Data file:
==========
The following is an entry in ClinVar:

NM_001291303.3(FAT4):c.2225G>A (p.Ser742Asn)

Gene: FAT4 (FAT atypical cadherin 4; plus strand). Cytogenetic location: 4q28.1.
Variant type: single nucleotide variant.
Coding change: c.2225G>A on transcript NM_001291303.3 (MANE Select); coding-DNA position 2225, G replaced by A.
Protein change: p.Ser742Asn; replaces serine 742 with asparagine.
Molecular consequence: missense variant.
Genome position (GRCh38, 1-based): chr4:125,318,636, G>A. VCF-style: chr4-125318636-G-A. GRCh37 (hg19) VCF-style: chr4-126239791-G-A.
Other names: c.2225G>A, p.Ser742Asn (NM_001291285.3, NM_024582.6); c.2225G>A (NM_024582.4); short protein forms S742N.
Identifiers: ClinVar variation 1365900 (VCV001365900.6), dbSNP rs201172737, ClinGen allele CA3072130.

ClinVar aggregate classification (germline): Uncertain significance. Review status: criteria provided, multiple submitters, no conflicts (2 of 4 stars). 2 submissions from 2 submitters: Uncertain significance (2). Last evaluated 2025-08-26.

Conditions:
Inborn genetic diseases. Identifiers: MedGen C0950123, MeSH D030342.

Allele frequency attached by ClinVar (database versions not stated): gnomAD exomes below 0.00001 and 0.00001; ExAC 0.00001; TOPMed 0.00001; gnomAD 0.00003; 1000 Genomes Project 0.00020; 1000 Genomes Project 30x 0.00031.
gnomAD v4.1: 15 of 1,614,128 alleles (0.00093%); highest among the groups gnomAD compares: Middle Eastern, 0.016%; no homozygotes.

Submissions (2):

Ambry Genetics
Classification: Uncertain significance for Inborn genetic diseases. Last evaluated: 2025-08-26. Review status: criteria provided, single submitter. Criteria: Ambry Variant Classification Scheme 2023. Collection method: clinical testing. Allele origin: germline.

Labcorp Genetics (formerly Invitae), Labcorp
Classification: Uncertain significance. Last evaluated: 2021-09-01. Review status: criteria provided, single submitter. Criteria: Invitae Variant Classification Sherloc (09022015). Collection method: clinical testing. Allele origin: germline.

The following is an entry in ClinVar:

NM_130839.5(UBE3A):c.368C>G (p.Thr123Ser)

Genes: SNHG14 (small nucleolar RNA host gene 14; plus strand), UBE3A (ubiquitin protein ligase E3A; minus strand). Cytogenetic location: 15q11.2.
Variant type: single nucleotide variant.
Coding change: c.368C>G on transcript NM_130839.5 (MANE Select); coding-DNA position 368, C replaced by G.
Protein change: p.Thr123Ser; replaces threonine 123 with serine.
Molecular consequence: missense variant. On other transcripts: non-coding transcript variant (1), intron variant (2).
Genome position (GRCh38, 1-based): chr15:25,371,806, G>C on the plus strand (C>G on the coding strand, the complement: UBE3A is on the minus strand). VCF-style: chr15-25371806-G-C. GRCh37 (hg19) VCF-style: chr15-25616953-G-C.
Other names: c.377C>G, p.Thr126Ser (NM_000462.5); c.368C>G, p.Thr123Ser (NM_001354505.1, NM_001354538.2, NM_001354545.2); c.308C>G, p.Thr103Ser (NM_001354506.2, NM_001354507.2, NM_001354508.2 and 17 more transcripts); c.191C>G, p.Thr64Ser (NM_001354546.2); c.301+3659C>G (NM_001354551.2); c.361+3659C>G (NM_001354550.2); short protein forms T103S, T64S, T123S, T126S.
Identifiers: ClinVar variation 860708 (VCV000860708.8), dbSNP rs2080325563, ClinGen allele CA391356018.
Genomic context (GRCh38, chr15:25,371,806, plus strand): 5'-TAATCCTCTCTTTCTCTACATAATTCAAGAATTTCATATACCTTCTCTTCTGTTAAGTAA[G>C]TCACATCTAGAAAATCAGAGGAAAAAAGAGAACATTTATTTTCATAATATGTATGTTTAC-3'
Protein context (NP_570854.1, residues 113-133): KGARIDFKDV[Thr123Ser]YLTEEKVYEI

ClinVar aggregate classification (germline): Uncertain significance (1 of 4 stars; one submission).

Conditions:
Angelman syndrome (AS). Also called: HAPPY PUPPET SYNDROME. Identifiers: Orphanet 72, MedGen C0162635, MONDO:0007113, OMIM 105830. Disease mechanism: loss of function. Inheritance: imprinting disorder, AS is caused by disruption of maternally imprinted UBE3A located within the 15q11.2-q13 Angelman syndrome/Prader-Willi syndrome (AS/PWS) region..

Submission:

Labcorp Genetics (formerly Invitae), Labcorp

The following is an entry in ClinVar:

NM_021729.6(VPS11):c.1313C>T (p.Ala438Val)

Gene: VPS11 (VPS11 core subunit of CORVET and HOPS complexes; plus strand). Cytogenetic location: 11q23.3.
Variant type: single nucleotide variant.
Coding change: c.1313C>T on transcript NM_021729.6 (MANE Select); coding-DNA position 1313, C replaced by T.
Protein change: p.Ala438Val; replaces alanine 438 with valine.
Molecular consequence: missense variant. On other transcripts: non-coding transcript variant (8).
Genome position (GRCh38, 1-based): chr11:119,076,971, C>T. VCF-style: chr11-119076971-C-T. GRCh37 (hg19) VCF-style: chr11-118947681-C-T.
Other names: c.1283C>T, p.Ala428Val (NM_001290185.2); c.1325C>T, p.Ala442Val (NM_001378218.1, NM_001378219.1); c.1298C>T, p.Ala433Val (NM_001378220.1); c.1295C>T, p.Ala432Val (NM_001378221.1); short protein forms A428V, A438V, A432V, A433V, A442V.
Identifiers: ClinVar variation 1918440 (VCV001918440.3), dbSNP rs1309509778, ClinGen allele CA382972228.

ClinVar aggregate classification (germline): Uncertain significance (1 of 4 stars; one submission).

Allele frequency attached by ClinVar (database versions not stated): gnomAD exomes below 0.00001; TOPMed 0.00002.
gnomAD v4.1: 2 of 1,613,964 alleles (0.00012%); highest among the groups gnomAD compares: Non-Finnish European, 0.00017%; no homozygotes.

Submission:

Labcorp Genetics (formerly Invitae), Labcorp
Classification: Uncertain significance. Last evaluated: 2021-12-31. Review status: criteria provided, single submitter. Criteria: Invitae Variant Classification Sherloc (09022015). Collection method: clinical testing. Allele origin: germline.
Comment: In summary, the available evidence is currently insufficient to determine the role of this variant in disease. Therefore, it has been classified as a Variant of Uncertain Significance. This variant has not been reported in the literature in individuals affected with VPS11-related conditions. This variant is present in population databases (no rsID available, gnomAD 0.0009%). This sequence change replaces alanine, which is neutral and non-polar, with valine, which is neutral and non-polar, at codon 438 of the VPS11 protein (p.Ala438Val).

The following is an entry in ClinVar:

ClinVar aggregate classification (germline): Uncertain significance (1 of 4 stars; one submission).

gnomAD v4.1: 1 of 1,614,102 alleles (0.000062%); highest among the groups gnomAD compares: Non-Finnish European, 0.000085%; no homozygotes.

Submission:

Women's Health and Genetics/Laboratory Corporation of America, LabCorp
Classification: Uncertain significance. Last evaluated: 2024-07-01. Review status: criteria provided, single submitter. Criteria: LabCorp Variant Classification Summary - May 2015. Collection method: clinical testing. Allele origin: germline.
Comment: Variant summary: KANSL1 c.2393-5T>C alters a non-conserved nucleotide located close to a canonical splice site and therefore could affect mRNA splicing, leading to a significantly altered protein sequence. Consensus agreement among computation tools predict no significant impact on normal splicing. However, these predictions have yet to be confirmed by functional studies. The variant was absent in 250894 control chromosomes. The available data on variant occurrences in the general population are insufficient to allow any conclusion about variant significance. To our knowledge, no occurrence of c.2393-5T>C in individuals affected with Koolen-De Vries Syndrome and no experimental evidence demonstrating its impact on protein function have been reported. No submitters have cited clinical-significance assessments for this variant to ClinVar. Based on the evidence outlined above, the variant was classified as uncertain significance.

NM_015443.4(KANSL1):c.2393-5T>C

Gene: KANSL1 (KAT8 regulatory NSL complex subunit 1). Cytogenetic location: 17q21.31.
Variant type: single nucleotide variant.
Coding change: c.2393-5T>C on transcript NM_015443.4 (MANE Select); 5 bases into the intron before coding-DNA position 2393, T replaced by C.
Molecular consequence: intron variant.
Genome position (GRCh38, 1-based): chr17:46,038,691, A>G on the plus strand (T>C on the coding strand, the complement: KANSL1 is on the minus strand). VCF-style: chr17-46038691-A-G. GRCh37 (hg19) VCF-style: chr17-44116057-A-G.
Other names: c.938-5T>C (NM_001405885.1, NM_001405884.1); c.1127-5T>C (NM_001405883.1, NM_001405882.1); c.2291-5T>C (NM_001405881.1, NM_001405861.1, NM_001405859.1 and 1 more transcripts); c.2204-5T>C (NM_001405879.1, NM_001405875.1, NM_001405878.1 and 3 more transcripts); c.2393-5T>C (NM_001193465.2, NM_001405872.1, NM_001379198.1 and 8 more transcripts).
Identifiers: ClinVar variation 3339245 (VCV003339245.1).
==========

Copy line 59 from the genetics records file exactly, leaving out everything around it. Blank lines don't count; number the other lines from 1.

Women's Health and Genetics/Laboratory Corporation of America, LabCorp